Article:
Now that we have that working, we need to sort out our action priorities. You might notice that we are moving and attacking at the same time. We do want to move to our target on attack, but we want that to be an “attack” movement not our regular InteractWithMovement() movement. The way we can sort out these action priorities is first by having our InteractWithCombat() method return a boolean value depending on its success.
In our Update() on the player controller, we can then put that method in an if statements and return true if it successful.
This will return true while we are hovering over an enemy target. We are opening those doors for that “Cursor Affordance”. While this is returning true, we’ll be showing a combat cursor. We return false when there is no enemy and we can then move on to our movement code and interact with it if we need to.
This can be done more optimally no doubt. It’s not a good idea to have GetComponent() calls in Update(). It’s an expensive method and we are calling it basically 60 frames per second. This is more of a prototype solution. A better one would be some type of event system using OnMouseEnter() and OnMouseExit(). That way would avoid those pesky GetComponent()calls. well. We’ll keep the solution we have for now though, it serves our purpose.
Let’s test this out and make sure it’s working the way we want.
Nice! We’ve got our actions sorted out now.
Ok, we need to do a bit of refactoring. We want to do a similar thing with our InteractWithMovement() method so we can have Cursor Affordance later on, but as of now we have a conditional statement blocking us. We can move that down to where we call our mover in MoveToCursor() and then do the same thing for the Cursor affordance by returning “true” after the conditional. Also, to go further with the refactoring, we can just combine the functionality of MoveToCursor with InteractWithMovement().
Now, in Update() let’s put the InteractWithMovement() in a conditional and then lets add placeholder log statement if we can’t interact with movement. We can do some sort of “X” cursor denoting no action can be taken here later on down the line.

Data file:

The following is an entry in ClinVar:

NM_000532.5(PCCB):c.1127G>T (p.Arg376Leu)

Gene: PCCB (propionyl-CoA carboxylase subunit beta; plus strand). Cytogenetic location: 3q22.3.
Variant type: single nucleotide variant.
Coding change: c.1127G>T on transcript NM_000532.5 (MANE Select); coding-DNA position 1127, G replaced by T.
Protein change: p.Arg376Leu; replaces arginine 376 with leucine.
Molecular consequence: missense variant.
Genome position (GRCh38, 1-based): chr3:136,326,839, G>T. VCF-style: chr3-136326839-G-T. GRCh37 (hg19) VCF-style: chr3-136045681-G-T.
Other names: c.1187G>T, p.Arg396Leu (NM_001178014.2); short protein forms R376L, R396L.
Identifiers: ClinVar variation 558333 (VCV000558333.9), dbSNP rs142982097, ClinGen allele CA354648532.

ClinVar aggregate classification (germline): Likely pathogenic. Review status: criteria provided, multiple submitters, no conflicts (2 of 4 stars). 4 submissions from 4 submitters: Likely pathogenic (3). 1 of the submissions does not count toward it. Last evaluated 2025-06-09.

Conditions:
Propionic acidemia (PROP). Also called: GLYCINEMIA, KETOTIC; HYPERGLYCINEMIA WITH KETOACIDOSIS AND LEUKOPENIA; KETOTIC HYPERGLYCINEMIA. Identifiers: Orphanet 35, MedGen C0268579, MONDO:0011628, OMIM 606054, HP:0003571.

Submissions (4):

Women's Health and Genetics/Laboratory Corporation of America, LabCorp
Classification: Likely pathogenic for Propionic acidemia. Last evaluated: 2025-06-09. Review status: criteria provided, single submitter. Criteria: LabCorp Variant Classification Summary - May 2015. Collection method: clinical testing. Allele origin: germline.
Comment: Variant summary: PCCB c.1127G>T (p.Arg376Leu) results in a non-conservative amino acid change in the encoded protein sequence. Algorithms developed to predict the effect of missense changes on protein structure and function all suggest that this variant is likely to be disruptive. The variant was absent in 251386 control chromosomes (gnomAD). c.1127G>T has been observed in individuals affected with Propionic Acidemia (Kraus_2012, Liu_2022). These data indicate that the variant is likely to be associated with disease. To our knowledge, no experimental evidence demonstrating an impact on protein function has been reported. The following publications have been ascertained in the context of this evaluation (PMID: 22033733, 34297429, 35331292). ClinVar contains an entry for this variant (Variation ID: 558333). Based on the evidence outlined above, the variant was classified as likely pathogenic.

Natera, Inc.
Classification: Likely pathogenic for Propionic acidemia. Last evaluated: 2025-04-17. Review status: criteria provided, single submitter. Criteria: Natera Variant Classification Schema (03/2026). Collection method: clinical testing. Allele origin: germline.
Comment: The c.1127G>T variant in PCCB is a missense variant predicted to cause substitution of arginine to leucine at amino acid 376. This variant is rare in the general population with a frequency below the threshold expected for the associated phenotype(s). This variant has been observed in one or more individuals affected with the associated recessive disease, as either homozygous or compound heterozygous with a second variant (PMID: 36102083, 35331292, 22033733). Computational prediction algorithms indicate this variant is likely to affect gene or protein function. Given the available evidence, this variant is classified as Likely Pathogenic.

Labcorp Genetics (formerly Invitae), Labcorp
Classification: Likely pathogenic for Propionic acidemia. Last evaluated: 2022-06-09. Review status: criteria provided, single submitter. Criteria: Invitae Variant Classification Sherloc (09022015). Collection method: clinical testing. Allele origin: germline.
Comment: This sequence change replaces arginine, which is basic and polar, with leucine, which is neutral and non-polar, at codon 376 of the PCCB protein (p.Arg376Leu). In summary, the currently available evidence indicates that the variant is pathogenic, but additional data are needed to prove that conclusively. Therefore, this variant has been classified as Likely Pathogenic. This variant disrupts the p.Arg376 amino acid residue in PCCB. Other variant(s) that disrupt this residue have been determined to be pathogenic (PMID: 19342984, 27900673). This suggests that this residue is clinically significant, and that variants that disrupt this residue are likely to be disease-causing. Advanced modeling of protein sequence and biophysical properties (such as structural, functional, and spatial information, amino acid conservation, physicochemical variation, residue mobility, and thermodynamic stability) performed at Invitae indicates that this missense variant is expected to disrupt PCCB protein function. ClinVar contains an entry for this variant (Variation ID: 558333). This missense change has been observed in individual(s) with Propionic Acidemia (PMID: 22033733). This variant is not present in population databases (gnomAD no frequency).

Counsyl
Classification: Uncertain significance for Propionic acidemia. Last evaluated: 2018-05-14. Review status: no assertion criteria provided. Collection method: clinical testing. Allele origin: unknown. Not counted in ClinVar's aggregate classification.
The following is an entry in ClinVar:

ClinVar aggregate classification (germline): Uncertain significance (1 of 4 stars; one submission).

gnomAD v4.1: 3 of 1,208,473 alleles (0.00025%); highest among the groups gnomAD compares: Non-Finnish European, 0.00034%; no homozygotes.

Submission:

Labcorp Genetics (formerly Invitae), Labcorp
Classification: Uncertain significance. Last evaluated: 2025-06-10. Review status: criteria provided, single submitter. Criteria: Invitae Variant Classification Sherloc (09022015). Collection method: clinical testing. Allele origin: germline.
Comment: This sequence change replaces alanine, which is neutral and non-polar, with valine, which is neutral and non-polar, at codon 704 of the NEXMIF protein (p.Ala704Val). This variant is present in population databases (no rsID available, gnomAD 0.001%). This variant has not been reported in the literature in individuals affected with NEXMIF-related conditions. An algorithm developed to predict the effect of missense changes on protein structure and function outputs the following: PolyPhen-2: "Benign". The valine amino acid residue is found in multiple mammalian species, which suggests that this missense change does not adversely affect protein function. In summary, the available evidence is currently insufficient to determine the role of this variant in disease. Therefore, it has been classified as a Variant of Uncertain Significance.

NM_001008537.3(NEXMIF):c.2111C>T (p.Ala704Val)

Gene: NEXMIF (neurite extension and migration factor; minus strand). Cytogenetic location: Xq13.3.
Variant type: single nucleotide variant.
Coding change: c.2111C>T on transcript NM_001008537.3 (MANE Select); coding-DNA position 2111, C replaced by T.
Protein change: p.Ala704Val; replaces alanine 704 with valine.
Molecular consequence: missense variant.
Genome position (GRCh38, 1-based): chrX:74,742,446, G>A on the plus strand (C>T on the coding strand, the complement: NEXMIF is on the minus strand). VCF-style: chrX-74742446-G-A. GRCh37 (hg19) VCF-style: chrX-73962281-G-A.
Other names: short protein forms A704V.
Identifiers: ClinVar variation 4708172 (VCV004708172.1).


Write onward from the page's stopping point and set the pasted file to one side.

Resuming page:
The next thing we want to tackle is moving within a certain range to the enemy.
Since we are doing Runescape-Esq combat, when we start attacking an enemy we are locked on until we click off. If the enemy moves, we move according to the enemy while still attacking. We can do the fighter’s movement inside of the Fighter.cs script to keep things seperate. Also we’ll need some concept of a target to keep track of.
With that in mind, let’s head into our Fighter.cs script and do some coding.
Let’s start by getting a private Transform variable called “target” and in Attack() let’s set that target qual to the CombatTarget’s transform. Also, for clarity, let’s rename the Combat Target parameter in Attack() to “combatTarget”.
So, when this is called by the PlayerController, our fighter will have a target.
Now we want to be able to move towards our target.
Let’s start by cache a reference to our Mover.cs in Start() and then in Update(), if our target isn’t null, we’ll call MoveTo() and pass in the Combat Target’s location.
Ok, let’s check it out.
So, not exactly what we want. We are stopping right in the middle of the enemy instead of at a range. We can change that.
Inside of our Fighter.cs, let’s serialize a weapon range that we can set in the inspector. Ideally this will be done through weapon configs, but that will come later.
Now, we need a way to stop our NavMeshAgent because right now it is moving continuously. There is an easy way to do this with the NavMeshAgent property “isStopped”. Let’s create a public method called Stop in the Mover.cs script. We can set isStopped equal to “true” and then when we call MoveTo() we can set it equal to “false” so we can start moving again.
Ok now to implement the Range functionality. We can use the Vector 3 method Distance() to check our distance to the target. If we’re not in range we will move towards the target, if we are in range we will be stopped.